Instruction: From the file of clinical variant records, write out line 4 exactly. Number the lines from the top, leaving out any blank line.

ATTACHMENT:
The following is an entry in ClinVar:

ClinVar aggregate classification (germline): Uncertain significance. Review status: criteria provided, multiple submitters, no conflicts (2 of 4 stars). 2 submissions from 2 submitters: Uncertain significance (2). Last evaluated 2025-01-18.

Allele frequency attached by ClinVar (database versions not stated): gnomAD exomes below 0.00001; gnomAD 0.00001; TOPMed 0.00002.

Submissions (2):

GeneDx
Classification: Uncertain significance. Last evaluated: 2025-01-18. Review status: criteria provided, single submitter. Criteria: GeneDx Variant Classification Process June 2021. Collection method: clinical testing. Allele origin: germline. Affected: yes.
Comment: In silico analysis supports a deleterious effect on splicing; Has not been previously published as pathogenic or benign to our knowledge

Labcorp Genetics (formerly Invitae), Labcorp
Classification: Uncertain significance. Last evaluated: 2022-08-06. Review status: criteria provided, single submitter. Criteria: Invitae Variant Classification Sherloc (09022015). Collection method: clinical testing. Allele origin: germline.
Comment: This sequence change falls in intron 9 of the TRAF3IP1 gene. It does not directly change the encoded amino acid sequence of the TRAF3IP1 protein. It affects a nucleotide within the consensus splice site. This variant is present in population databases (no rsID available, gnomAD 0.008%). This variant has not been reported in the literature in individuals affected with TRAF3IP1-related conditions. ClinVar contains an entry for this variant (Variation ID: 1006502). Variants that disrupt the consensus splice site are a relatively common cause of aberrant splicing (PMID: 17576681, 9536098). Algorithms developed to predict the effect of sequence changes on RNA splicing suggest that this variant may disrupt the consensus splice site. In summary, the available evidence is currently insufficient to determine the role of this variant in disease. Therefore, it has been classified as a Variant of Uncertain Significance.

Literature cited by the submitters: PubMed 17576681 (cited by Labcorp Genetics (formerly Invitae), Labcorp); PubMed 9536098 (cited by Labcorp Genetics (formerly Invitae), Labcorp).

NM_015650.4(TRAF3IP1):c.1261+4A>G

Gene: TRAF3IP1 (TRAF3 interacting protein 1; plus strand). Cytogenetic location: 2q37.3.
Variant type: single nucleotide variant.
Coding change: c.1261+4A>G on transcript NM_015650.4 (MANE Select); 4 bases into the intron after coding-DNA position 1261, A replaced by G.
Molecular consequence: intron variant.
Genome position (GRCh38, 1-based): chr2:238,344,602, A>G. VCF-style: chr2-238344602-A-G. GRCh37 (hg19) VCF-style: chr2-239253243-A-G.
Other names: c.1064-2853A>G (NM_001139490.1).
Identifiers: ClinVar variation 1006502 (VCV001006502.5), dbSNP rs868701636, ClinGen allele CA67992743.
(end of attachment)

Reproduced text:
Submissions (2):